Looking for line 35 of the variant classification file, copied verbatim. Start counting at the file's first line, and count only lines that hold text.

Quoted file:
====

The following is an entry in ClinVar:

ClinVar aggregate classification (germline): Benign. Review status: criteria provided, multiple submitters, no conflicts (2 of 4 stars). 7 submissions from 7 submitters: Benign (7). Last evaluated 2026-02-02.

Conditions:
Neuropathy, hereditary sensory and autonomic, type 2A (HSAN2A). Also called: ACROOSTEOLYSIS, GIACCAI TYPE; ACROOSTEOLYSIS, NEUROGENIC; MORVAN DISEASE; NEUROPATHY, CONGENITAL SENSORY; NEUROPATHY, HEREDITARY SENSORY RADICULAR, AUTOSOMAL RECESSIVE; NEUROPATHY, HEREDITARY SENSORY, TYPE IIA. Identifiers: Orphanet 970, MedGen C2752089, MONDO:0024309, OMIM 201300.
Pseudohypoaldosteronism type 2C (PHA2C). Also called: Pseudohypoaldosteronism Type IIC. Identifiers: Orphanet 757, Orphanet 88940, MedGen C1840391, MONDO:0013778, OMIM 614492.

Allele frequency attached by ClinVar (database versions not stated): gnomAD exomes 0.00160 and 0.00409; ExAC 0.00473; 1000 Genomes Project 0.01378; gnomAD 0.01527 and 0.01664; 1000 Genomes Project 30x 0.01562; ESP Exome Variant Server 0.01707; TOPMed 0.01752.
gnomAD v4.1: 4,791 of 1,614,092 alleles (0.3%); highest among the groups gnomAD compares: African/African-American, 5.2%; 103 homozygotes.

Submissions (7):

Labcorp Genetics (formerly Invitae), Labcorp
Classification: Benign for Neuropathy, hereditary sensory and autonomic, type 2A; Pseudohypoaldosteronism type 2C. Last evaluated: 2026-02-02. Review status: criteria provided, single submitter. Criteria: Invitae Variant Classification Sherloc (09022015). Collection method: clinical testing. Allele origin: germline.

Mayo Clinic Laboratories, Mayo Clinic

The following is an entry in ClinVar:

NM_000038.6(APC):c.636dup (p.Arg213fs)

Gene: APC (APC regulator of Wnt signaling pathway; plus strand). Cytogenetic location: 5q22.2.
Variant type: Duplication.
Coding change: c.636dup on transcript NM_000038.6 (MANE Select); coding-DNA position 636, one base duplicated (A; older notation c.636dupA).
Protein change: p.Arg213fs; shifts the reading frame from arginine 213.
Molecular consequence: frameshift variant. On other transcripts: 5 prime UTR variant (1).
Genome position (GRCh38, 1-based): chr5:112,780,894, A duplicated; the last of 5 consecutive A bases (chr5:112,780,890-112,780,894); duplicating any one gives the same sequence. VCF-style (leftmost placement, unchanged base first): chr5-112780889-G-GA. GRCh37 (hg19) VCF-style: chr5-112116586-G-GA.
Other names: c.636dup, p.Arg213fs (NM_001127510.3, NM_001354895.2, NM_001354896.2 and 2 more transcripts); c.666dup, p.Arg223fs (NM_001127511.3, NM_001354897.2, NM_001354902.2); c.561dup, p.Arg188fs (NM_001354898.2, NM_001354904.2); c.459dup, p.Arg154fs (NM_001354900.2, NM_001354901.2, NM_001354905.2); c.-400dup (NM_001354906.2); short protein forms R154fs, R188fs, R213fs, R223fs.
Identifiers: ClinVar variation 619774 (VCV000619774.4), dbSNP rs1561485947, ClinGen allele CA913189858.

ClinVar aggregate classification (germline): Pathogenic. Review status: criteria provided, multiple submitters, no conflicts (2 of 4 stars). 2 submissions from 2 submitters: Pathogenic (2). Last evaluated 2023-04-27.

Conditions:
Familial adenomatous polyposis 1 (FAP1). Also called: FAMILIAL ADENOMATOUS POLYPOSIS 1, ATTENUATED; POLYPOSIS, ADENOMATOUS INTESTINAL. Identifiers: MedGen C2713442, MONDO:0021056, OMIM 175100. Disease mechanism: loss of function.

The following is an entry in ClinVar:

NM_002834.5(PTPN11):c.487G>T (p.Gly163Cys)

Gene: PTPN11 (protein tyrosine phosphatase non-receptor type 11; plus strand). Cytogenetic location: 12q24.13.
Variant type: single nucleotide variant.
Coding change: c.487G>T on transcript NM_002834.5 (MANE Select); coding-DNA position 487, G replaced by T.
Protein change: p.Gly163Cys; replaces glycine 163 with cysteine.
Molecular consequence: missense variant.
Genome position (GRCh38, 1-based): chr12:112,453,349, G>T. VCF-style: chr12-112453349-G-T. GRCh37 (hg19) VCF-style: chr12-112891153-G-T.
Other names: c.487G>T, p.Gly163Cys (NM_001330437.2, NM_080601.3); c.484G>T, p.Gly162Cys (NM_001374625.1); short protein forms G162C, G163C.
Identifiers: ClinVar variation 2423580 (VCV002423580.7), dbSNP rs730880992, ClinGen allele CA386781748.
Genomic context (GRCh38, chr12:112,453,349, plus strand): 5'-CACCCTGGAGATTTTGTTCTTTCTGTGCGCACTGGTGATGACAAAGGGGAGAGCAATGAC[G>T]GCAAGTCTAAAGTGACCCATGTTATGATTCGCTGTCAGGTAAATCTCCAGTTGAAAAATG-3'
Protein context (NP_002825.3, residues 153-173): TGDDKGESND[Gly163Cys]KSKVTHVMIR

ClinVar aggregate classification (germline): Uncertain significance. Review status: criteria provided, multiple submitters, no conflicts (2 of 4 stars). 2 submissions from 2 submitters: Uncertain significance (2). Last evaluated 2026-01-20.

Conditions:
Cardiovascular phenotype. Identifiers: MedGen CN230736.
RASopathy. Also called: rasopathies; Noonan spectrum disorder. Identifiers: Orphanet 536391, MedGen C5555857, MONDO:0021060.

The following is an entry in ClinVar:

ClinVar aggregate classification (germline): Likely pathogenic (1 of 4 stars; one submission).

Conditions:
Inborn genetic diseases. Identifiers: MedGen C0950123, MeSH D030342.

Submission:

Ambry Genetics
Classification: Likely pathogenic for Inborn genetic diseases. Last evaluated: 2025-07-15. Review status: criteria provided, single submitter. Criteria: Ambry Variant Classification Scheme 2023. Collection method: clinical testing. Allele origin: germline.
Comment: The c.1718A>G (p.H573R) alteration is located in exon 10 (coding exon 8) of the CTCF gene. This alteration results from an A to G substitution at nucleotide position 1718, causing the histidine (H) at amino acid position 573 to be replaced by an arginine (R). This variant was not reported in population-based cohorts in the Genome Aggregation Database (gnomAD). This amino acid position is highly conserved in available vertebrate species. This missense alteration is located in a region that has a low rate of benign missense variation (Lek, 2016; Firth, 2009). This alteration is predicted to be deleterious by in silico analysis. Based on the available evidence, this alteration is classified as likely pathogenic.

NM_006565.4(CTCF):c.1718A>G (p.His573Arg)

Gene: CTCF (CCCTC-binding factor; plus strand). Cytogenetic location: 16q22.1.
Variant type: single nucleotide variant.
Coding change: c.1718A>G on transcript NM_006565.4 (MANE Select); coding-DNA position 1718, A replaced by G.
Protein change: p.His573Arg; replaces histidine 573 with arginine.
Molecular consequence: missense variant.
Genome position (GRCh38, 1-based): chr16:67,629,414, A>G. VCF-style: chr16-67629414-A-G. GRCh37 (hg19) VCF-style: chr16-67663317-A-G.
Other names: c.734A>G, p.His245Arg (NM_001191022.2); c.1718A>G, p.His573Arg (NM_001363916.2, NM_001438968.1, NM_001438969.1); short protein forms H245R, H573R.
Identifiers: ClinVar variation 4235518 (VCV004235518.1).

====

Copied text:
Genomic context (GRCh38, chr12:112,453,349, plus strand): 5'-CACCCTGGAGATTTTGTTCTTTCTGTGCGCACTGGTGATGACAAAGGGGAGAGCAATGAC[G>T]GCAAGTCTAAAGTGACCCATGTTATGATTCGCTGTCAGGTAAATCTCCAGTTGAAAAATG-3'